reward others, to whom he may justly say, / was a 
captive, and you set me free. 

Perhaps I may be allowed to hazard a conjec- 
ture, for this is not the place for critical investiga- 
tion. It seems to me, that the Africans, who first 
invented infant-baptism, intended by it only to 
save children from sacrifice or slavery. Before 
the time of Cyprian, that is, before the middle of 
the third century, if there were any debate concern- 
ing the baptism of infants, it was the baptism of in- 
fants in lazv, minors, not natural infants. Primi- 
tive christians made conscience of closely copying 
the life of Christ. He was baptized when he be- 
gan to be about thirty years of age, and it was a 
question of great consequence to the credit of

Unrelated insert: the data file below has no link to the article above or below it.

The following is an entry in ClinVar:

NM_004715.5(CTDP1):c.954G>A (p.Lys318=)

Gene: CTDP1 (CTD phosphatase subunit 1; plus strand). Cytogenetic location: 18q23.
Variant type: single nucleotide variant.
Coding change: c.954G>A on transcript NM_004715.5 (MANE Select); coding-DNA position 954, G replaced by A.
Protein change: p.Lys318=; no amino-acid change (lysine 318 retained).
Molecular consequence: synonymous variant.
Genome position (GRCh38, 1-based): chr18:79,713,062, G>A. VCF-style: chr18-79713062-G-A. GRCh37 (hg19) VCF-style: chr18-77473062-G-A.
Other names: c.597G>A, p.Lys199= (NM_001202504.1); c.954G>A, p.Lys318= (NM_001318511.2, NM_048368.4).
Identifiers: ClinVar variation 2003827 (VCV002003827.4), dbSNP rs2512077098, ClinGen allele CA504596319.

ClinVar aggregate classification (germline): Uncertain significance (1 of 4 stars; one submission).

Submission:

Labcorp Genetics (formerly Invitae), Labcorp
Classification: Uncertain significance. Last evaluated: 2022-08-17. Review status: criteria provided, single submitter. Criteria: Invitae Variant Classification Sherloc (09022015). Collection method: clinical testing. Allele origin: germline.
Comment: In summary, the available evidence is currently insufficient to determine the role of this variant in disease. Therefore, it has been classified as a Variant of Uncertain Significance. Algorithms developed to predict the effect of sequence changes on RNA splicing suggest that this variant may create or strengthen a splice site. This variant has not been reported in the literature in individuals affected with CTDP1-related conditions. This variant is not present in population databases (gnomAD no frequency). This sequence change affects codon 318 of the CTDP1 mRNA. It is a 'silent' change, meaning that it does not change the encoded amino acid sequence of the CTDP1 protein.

Christianity, whether a youth ought to be sufiered 
to enter by baptism into a christian church, and 
to lay himself under obligations for life, before he 
arrived at years of legal dis(^i=etion, or was allowed 
by law to dispose of himself; but in Africa, in the 
time of Cyprian, the baptism of an infant meant 
the baptism of a new-born babe. Every body 
knows that the Carthaginians were a colony from 

IVith the spirit ofchristiamty. 7S 

Tyre : that the Moloch of Tyre was the Saturn of 
Carthaije: that the barbarous worshippers of this 
demon sacrificed children to him in flames of fire : 
that they purchased infants as the Jews did turtle 
doves for sacrifice : that to supply the markets with 
sacrifices and slaves parents sold their children, 
thieves stole them, and fighting parties subdued 
and carried off whole families; and that it was not 
in the power of the Roman emperors themselves 
for several centuries, if at all, to put an end to 
this horrible practice of sacrificing human beings.